A few blocks from my apartment building, a one-time warehouse whose rugged exterior belies its inner beauty, a pedestrian is likely to see what looks like a human shape rolled into a denim-covered ball. This coil, lying next to a dirty backpack and cigarette butts, is probably replicated in many parts of Kansas City, but there's something quite unusual about this homeless person. Until i got to see her face -- girl's smile, woman's comportment, cigarette in hand -- i had no interest in writing about a person who reminds me of where i come from, a place where panhandlers and beggars rule the streets. Until i got to see her face, pale and gaunt, i didn't care.
Now, because i get to see her almost everyday, the girl on Walnut Street intrigues me in a way no beggar has managed. And, coming from Kampala, where city authorities have to arrange nightly raids to sweep itinerant kids and women off the streets, i have seen many beggars. Very many. A good number have asked me for money, some of them very aggressively. But, informed by conventional wisdom that being generous with beggars encourages them to stay on the streets instead of going back home where they might have a decent place, i tend to shrug off importunate requests. The beggars i saw in Columbia, where i spent at least two weeks before coming to Kansas City, usually asked me for a cigarette, and the beggars i've encountered in Kansas City wanted money they would use to travel on a bus. They all looked fit and healthy, much like the Kampala beggars whose stock in trade is fooling wimpy Ugandans. They never have luck with me.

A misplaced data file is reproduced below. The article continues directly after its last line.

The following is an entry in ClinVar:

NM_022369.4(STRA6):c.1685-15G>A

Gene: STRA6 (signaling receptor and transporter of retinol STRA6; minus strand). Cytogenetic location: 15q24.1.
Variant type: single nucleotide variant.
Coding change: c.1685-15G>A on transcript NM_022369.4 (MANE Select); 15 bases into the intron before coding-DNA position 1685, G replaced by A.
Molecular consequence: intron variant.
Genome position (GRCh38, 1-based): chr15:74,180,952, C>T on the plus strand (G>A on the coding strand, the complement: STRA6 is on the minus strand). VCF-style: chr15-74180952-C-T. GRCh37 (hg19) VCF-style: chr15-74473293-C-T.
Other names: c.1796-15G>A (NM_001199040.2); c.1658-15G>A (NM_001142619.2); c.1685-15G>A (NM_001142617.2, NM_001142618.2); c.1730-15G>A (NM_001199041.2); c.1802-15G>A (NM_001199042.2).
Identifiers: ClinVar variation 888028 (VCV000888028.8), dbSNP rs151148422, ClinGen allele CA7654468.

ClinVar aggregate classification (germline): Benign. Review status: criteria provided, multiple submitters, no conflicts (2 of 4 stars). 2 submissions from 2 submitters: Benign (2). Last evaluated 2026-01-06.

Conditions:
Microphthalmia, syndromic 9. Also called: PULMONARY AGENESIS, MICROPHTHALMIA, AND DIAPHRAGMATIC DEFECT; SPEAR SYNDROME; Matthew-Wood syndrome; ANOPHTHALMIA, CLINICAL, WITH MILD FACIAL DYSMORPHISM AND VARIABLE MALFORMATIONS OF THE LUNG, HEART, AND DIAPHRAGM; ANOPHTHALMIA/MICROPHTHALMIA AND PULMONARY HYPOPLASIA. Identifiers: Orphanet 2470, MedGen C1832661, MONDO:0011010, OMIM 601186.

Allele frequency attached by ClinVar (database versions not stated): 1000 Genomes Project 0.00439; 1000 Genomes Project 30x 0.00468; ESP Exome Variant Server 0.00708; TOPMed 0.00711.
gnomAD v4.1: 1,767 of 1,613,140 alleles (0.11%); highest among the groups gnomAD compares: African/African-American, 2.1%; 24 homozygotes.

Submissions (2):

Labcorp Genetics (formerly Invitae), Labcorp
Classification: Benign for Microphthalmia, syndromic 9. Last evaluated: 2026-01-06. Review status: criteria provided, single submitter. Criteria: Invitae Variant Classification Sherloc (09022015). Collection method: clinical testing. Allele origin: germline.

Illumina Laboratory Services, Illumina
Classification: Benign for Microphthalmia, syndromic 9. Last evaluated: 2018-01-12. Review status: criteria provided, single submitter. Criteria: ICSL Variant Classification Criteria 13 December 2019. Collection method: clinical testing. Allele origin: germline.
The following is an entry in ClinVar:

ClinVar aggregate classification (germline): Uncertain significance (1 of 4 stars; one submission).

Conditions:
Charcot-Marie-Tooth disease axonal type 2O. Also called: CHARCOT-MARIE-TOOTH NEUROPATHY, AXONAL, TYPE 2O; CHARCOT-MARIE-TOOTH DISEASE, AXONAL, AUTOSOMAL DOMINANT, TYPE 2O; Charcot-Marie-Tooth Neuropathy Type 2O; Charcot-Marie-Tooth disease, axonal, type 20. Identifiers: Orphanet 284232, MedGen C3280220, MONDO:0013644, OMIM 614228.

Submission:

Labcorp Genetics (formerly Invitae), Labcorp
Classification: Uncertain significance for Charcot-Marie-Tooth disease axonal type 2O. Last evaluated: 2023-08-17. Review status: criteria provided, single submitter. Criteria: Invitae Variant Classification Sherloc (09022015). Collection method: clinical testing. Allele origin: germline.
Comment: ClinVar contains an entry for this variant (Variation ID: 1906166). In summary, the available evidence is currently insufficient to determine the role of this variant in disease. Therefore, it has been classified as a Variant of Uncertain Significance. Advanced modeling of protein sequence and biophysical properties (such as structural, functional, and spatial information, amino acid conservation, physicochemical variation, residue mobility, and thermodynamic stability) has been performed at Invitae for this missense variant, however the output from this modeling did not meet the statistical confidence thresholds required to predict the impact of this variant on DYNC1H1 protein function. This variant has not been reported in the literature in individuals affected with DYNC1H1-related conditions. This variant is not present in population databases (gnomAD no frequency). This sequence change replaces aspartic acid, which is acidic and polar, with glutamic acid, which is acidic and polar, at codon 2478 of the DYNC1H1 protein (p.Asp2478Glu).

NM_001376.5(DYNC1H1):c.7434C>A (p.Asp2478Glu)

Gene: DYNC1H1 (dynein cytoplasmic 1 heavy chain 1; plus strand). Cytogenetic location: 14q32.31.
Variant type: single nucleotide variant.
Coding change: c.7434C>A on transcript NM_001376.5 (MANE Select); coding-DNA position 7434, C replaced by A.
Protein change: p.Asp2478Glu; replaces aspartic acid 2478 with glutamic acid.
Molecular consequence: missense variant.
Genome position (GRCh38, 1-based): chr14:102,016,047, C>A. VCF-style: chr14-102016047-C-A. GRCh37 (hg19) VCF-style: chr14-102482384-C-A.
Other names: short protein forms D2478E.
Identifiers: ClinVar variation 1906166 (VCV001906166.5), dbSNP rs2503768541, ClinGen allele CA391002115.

But the girl on Walnut Street does not ask for anything. In fact, she does not seem to be asking for anything. The rare beggar who attracts you even in her sleep, she is the kind of homeless person that most Africans cannot imagine would be a fixture on a street in a metropolis as modern as Kansas City. The image of America, in the mind of the typical African, is that of a place full of glory and wonder -- a veritable Garden of Eden. Even among educated Ugandans, some of whom i call friends, the idea of homeless Americans does not make much sense. Even worse, some of them don't imagine that people here, as elsewhere in the world, wake up thinking about how to keep their jobs, how to survive. This perverted perception is the reason they keep asking their African friends who live in America if they are foolish enough to consider returning home. It's the reason i keep repeating myself when dealing with them: Give me a break!